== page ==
By Jason Harding (editor)
T. S. Eliot's paintings calls for a lot from his readers. The extra the reader is familiar with approximately his allusions and diversity of cultural reference, the extra worthwhile his poems, essays and performs are. This booklet is thoroughly designed to supply an authoritative and coherent exam of these contexts necessary to the fullest realizing of his difficult and debatable physique of labor. It explores a wide diversity of topics in relation to Eliot's lifestyles and occupation; key literary, highbrow, social and historic contexts; in addition to the serious reception of his oeuvre. Taken jointly, those chapters sharpen severe appreciation of Eliot's writings and current a entire, composite portrait of 1 of the 20 th century's pre-eminent males of letters. Drawing on unique study, T. S. Eliot in Context is a well timed contribution to an exhilarating reassessment of Eliot's existence and works, and may offer a beneficial source for students, lecturers, scholars and common readers.
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Additional resources for T. S. Eliot in Context
The other main trend was more anti-Symbolist or anti-Romantic. Under the banner of a renaissance classique, ‘neoclassicism’ was fighting a rearguard action against the ‘decadence’ of Symbolism, seeking to restore the great models of seventeenthcentury French classicism: notably Franc¸ois de Malherbe and Jean Racine. From 1907 periodicals such as Le Divan, Les Gueˆpes and La Revue Critique des Ide´es et des Livres coupled this literary cause with political groups espousing monarchist reaction, the most prominent of which was Charles Maurras’s Action Franc¸aise.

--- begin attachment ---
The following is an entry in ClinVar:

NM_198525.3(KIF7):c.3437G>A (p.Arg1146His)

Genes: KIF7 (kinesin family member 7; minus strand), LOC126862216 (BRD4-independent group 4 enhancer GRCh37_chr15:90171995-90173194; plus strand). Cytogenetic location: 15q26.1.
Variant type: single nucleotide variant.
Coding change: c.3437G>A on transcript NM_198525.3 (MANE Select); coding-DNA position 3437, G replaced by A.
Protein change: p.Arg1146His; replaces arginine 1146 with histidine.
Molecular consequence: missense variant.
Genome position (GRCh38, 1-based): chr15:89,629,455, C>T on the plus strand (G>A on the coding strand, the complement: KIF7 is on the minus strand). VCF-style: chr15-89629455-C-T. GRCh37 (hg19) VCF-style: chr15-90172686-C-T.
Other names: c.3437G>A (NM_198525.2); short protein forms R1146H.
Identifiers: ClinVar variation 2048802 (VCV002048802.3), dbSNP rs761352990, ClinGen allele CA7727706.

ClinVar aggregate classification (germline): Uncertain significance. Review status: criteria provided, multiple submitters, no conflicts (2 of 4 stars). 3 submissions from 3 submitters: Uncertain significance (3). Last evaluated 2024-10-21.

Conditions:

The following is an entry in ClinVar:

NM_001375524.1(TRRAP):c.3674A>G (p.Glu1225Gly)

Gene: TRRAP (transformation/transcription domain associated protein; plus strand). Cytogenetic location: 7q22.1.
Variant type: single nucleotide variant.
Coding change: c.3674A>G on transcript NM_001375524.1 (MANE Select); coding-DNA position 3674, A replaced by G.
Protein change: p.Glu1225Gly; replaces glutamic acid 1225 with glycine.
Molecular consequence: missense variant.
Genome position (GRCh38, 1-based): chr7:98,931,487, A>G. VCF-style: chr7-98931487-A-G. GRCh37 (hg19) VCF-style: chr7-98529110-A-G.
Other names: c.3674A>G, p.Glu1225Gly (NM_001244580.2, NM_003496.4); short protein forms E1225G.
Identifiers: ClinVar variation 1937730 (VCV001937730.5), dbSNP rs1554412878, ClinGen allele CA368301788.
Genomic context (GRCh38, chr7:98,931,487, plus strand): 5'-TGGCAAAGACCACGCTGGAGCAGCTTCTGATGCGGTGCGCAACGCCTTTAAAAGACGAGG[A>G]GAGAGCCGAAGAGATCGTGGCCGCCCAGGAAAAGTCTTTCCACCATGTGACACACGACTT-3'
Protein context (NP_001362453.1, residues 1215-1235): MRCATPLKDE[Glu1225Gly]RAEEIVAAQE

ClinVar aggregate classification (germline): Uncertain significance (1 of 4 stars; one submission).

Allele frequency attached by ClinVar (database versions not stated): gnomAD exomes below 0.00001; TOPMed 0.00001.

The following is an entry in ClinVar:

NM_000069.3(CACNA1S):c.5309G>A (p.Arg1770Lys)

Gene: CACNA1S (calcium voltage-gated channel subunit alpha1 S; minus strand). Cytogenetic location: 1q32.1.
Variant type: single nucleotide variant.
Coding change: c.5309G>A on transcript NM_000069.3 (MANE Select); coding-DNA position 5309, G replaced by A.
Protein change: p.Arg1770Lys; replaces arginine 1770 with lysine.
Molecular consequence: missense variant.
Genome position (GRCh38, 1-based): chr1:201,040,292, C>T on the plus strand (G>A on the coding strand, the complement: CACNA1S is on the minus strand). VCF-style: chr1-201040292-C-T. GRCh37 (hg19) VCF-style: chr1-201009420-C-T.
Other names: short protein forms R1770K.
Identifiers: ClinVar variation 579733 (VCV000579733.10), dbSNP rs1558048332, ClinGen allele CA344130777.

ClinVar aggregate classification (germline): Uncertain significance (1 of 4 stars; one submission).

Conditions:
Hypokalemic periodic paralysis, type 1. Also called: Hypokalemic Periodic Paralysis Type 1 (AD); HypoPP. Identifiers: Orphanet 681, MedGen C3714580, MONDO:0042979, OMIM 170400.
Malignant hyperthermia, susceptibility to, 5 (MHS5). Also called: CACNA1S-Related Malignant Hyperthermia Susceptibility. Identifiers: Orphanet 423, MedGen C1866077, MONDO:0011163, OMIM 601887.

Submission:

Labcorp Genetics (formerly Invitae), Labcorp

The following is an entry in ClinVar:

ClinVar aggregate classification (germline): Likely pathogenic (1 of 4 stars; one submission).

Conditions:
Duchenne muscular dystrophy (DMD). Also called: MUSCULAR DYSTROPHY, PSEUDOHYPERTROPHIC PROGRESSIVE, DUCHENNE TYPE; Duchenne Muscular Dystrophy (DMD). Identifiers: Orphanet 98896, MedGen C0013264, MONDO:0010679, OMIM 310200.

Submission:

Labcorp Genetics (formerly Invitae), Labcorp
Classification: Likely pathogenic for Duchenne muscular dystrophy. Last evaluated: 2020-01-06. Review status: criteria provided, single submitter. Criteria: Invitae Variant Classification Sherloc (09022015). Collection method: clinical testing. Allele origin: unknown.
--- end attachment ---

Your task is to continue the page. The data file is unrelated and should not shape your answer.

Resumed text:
Eliot, ed. Jewel Spears Brooker (Columbia: University of Missouri Press, 1991), pp. 60–76. 16 New England Figure 2 Rockport, near the Dry Salvages, New England. chapter 2 New England Eric Sigg T. S. Eliot often called himself a New Englander. His relationship with New England, however, had a double quality: positive and negative, inherited but also personal, giving him a source of inspiration but failing to provide an environment that would sustain his poetic career. Although Eliot grew up in a large family in St Louis (see Chapter 1 above), his ancestors had lived in New England for more than two centuries.
I am nothing. I see all. The currents of the Universal Being circulate through me; I am part or particle of God . . I am the lover of uncontained and immortal beauty. In the wilderness, I find something more dear and connate than in streets or villages. 12 As Emerson’s ‘I’ becomes his eye, personal identity falls away, to be replaced by an identity between the self and what it sees in nature. If rather different forces call forth Eliot’s visionary moments, those moments resemble Emerson’s when self-consciousness – confined, narrow and exclusive – is transformed into consciousness of something beyond the self – comprehensive and powerful.